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Lawyers Discuss LGBT Barriers

By Hana N. Rouse, Contributing Writer

A panel of experienced lawyers assured law students that being gay does not need to be a barrier to workplace success at an event yesterday at Harvard Law School.

The discussion was designed to address the concerns of gay law students entering the current job market.

The panelists were members of the lesbian, gay, bisexual, and transgender (LGBT) community.

Mark A. Weber, assistant dean for Harvard Law School Career Services, said that when he graduated from law school, the work environment was entirely different.

“You didn’t have ‘Will & Grace’; you didn’t have ‘Glee,’” said Weber, who moderated the event.

“We’re in a whole different world than we were 10, 15 years ago.”

MJ Edwards, a counsel at WilmerHale, advised students not to put concerns about diversity above the quality of a firm when choosing a place to work. Citing her own experience, Edwards said that ultimately she joined a firm that had a “well-roundedness” that spoke to her.

Lisa Lofdahl, a lawyer at Sullivan & Cromwell, urged students to keep sexuality in perspective, as one piece of a greater whole. “Don’t think it needs to overshadow all of the rest of who you are,” she said.

All members of the panel said that at their progressively minded law firms, discrimination in the workplace has never been a barrier to their success.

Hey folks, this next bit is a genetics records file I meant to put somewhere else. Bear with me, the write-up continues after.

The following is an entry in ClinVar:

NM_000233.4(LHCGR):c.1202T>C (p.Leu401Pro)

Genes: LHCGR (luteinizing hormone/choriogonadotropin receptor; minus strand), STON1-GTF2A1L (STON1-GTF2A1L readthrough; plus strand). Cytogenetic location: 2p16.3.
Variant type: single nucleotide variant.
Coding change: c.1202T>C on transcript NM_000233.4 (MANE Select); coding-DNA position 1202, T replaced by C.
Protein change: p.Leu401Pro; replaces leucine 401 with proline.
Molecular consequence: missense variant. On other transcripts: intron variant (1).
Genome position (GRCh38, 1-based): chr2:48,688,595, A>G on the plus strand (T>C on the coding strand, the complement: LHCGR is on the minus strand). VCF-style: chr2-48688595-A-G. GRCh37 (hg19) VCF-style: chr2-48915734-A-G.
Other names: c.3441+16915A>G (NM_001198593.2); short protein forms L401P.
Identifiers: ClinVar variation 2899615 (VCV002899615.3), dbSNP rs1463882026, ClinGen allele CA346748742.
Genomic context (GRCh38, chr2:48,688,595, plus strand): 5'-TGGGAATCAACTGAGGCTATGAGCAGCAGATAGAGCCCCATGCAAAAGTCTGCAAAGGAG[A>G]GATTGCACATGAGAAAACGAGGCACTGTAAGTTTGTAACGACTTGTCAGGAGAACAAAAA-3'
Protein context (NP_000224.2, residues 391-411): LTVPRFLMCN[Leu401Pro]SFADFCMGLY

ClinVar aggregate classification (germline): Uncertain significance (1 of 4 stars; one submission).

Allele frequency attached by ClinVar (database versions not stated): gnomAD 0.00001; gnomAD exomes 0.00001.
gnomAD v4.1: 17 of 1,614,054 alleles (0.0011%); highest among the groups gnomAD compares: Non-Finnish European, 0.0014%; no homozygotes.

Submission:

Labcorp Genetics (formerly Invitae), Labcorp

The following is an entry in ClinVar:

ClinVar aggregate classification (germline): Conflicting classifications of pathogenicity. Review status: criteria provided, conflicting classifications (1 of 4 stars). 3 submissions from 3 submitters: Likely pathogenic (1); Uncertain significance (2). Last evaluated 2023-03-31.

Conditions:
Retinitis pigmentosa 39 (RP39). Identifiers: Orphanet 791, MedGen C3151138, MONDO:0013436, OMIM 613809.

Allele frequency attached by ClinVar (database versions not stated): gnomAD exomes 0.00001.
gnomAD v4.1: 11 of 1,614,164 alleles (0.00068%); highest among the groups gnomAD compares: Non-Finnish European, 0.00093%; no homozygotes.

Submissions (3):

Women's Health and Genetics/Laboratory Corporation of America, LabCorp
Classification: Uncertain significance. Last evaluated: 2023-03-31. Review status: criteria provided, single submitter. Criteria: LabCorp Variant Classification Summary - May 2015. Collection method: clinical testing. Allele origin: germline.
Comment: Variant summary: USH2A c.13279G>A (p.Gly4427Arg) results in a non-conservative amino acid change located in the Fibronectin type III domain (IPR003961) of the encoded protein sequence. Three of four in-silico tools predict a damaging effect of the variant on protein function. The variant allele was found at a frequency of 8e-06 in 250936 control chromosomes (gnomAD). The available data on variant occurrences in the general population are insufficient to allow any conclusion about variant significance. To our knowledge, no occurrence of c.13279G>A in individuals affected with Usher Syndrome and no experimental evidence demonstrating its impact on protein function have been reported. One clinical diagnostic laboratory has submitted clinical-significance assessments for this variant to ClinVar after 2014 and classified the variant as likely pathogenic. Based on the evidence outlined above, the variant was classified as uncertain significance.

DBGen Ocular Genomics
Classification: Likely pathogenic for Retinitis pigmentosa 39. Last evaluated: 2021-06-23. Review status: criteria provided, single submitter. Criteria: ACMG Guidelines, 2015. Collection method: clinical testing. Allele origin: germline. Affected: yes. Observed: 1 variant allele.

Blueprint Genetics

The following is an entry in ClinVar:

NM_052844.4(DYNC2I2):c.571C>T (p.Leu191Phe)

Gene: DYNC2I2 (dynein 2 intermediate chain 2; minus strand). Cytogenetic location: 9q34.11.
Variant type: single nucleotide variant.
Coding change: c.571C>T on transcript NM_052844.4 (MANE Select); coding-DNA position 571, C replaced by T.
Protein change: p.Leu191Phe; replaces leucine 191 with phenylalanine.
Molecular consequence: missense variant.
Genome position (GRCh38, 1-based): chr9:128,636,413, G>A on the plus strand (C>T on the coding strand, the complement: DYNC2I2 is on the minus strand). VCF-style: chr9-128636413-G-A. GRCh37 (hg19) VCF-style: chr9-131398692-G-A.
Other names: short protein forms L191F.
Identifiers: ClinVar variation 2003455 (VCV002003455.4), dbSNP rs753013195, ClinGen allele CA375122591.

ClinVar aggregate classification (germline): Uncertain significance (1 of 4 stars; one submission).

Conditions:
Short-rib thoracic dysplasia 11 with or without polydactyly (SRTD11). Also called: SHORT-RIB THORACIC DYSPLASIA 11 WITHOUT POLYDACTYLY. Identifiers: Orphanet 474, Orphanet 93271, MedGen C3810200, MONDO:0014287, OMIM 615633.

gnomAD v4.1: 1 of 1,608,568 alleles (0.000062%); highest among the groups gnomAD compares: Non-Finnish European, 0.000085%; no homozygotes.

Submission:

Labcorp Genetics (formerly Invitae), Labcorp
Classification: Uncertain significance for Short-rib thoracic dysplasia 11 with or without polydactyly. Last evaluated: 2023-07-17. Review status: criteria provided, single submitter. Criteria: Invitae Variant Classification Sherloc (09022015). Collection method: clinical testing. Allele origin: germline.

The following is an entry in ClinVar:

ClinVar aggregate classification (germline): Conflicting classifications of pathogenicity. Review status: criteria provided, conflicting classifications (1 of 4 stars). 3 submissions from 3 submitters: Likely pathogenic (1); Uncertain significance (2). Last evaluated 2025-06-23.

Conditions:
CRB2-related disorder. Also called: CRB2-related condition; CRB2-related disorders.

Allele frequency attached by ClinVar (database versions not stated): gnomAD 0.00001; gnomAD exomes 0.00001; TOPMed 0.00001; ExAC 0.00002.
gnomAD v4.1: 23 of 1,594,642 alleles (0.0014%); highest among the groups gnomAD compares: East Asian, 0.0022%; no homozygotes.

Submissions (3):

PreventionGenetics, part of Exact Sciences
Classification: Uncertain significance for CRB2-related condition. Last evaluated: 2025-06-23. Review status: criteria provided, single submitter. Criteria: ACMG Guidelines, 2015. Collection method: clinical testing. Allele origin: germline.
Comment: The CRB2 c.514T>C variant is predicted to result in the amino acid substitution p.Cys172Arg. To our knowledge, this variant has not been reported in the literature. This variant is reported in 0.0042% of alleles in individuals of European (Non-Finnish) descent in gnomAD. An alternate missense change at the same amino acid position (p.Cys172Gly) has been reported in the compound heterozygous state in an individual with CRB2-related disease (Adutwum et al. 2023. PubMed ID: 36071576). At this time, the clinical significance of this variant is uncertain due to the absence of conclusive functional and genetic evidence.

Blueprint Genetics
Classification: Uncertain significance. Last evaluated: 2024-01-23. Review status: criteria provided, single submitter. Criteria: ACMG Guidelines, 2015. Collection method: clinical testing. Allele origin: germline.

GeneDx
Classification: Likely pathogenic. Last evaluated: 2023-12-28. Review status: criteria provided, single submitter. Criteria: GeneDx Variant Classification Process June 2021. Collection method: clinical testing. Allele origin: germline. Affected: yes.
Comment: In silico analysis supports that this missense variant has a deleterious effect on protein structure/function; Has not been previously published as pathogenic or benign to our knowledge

Instead, said Sarah Boonin, an assistant clinical professor of law at Suffolk University Law School, the issues she faces are less consequential, such as a common assumption that she only wants to work on LGBT issues.

Lofdahl, who helps with her firm’s recruitment process for new lawyers, said that being gay “does nothing but help in your favor,” because hiring gay employees helps firms like Lofdahl’s to reach their diversity goals.

Though the panelists were generally optimistic, they acknowledged that discrimination does exist.

Boonin advised that to make the biggest change in the workplace, students should “be professional allies” of other minority groups.

By doing so, she said, a person can “contribute to an overall feeling of diversity.”

The event was sponsored by the Harvard Office of Career Services, LAMBDA and the Massachusetts LGBTQ Bar Association.

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